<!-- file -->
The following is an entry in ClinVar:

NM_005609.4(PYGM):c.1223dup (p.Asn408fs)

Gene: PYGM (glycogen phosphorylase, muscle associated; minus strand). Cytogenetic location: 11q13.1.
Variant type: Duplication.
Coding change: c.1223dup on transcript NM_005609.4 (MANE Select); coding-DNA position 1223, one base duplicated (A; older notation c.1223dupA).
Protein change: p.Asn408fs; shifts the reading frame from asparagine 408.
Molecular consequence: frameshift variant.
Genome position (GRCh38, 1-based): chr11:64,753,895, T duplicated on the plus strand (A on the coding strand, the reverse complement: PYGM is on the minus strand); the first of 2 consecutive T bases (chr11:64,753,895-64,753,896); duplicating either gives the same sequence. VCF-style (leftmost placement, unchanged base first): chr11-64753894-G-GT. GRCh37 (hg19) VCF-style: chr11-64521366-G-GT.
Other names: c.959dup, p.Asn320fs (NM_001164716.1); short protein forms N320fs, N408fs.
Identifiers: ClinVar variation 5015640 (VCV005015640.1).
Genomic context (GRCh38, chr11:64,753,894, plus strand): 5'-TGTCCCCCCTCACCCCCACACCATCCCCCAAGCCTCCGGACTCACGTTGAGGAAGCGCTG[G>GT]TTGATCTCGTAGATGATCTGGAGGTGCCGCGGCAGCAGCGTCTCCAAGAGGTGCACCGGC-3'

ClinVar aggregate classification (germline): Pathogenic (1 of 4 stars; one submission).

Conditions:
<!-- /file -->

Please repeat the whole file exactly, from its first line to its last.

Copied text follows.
The following is an entry in ClinVar:

NM_005609.4(PYGM):c.1223dup (p.Asn408fs)

Gene: PYGM (glycogen phosphorylase, muscle associated; minus strand). Cytogenetic location: 11q13.1.
Variant type: Duplication.
Coding change: c.1223dup on transcript NM_005609.4 (MANE Select); coding-DNA position 1223, one base duplicated (A; older notation c.1223dupA).
Protein change: p.Asn408fs; shifts the reading frame from asparagine 408.
Molecular consequence: frameshift variant.
Genome position (GRCh38, 1-based): chr11:64,753,895, T duplicated on the plus strand (A on the coding strand, the reverse complement: PYGM is on the minus strand); the first of 2 consecutive T bases (chr11:64,753,895-64,753,896); duplicating either gives the same sequence. VCF-style (leftmost placement, unchanged base first): chr11-64753894-G-GT. GRCh37 (hg19) VCF-style: chr11-64521366-G-GT.
Other names: c.959dup, p.Asn320fs (NM_001164716.1); short protein forms N320fs, N408fs.
Identifiers: ClinVar variation 5015640 (VCV005015640.1).
Genomic context (GRCh38, chr11:64,753,894, plus strand): 5'-TGTCCCCCCTCACCCCCACACCATCCCCCAAGCCTCCGGACTCACGTTGAGGAAGCGCTG[G>GT]TTGATCTCGTAGATGATCTGGAGGTGCCGCGGCAGCAGCGTCTCCAAGAGGTGCACCGGC-3'

ClinVar aggregate classification (germline): Pathogenic (1 of 4 stars; one submission).

Conditions: